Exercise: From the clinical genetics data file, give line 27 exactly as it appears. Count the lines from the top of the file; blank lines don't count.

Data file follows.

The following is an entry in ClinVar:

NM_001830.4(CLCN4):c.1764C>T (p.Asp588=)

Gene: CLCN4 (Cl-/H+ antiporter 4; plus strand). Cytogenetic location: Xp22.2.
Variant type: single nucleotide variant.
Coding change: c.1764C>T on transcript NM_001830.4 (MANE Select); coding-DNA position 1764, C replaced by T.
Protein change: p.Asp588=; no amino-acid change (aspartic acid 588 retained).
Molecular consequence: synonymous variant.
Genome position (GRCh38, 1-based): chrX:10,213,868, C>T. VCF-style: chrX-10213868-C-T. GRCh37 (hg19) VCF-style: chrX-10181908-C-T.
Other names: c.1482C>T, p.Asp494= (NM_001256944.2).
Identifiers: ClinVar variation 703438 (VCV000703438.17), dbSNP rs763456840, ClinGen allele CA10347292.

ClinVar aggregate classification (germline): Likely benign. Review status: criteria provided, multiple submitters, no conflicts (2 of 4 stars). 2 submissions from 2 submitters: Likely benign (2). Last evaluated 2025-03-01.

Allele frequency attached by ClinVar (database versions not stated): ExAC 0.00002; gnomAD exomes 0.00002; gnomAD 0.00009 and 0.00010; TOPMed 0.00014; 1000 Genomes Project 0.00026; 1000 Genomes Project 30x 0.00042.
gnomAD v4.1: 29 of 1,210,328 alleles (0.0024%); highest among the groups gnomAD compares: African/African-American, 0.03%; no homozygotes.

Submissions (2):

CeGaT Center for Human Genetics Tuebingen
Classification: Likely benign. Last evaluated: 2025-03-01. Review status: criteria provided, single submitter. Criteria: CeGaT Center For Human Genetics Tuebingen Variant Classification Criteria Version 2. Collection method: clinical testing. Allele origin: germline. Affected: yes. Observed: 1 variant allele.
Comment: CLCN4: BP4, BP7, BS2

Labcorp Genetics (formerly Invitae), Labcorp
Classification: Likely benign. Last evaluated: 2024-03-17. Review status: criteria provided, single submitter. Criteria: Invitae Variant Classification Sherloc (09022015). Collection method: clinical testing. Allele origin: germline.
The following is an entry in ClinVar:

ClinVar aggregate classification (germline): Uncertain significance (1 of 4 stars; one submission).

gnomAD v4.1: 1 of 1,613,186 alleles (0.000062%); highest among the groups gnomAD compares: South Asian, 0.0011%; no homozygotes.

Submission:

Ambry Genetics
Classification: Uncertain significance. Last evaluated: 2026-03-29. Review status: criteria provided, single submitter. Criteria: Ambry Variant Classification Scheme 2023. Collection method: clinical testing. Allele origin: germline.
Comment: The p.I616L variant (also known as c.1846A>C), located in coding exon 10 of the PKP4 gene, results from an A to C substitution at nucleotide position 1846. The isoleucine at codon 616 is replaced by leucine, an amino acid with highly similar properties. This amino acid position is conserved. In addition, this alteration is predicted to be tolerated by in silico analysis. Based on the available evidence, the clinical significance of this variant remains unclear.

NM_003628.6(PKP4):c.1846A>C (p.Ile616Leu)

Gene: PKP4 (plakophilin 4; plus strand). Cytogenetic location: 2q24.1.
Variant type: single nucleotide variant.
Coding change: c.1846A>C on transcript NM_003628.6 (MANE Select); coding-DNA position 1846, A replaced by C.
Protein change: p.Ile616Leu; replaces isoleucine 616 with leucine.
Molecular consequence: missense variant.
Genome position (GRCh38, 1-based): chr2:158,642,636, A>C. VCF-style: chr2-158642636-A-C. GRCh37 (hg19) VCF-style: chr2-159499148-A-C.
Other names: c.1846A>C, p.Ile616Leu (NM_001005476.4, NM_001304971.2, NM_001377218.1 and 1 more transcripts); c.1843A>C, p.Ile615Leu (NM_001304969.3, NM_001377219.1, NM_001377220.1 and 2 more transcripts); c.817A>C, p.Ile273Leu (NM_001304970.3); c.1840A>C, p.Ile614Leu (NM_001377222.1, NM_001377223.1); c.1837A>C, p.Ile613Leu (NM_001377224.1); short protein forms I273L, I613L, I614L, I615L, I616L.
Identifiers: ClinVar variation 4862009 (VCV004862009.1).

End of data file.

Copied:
NM_003628.6(PKP4):c.1846A>C (p.Ile616Leu)